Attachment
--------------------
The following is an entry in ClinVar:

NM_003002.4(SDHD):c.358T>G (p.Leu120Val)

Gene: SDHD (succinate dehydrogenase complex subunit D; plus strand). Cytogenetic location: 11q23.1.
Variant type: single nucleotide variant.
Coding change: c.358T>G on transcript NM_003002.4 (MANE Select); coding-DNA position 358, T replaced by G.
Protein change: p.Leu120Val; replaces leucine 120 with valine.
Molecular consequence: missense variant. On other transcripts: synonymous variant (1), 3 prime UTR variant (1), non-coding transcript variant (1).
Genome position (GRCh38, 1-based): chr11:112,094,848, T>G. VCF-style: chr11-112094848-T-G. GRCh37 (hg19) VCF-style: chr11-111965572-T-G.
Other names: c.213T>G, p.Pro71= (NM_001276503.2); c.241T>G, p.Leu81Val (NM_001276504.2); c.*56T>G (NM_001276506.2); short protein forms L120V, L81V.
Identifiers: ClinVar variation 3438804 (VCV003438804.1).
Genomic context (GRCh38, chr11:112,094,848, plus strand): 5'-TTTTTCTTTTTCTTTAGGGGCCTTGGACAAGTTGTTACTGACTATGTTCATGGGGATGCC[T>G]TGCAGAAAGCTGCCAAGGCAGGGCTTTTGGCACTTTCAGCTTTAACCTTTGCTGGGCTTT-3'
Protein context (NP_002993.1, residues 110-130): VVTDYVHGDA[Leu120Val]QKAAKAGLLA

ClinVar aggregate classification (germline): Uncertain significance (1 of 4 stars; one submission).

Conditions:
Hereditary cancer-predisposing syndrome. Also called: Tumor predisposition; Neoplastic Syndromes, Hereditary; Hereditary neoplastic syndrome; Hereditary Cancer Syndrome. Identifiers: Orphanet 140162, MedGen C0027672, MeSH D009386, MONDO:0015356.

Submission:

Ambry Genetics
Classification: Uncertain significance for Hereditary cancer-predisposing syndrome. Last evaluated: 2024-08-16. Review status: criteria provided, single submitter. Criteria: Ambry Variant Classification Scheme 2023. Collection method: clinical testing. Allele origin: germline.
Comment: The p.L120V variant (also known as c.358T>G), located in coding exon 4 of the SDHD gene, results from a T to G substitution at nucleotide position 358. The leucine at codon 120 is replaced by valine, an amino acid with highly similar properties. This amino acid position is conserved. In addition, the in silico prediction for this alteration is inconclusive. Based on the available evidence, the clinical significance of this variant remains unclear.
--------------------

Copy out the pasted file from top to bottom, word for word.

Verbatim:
The following is an entry in ClinVar:

NM_003002.4(SDHD):c.358T>G (p.Leu120Val)

Gene: SDHD (succinate dehydrogenase complex subunit D; plus strand). Cytogenetic location: 11q23.1.
Variant type: single nucleotide variant.
Coding change: c.358T>G on transcript NM_003002.4 (MANE Select); coding-DNA position 358, T replaced by G.
Protein change: p.Leu120Val; replaces leucine 120 with valine.
Molecular consequence: missense variant. On other transcripts: synonymous variant (1), 3 prime UTR variant (1), non-coding transcript variant (1).
Genome position (GRCh38, 1-based): chr11:112,094,848, T>G. VCF-style: chr11-112094848-T-G. GRCh37 (hg19) VCF-style: chr11-111965572-T-G.
Other names: c.213T>G, p.Pro71= (NM_001276503.2); c.241T>G, p.Leu81Val (NM_001276504.2); c.*56T>G (NM_001276506.2); short protein forms L120V, L81V.
Identifiers: ClinVar variation 3438804 (VCV003438804.1).
Genomic context (GRCh38, chr11:112,094,848, plus strand): 5'-TTTTTCTTTTTCTTTAGGGGCCTTGGACAAGTTGTTACTGACTATGTTCATGGGGATGCC[T>G]TGCAGAAAGCTGCCAAGGCAGGGCTTTTGGCACTTTCAGCTTTAACCTTTGCTGGGCTTT-3'
Protein context (NP_002993.1, residues 110-130): VVTDYVHGDA[Leu120Val]QKAAKAGLLA

ClinVar aggregate classification (germline): Uncertain significance (1 of 4 stars; one submission).

Conditions:
Hereditary cancer-predisposing syndrome. Also called: Tumor predisposition; Neoplastic Syndromes, Hereditary; Hereditary neoplastic syndrome; Hereditary Cancer Syndrome. Identifiers: Orphanet 140162, MedGen C0027672, MeSH D009386, MONDO:0015356.

Submission:

Ambry Genetics
Classification: Uncertain significance for Hereditary cancer-predisposing syndrome. Last evaluated: 2024-08-16. Review status: criteria provided, single submitter. Criteria: Ambry Variant Classification Scheme 2023. Collection method: clinical testing. Allele origin: germline.
Comment: The p.L120V variant (also known as c.358T>G), located in coding exon 4 of the SDHD gene, results from a T to G substitution at nucleotide position 358. The leucine at codon 120 is replaced by valine, an amino acid with highly similar properties. This amino acid position is conserved. In addition, the in silico prediction for this alteration is inconclusive. Based on the available evidence, the clinical significance of this variant remains unclear.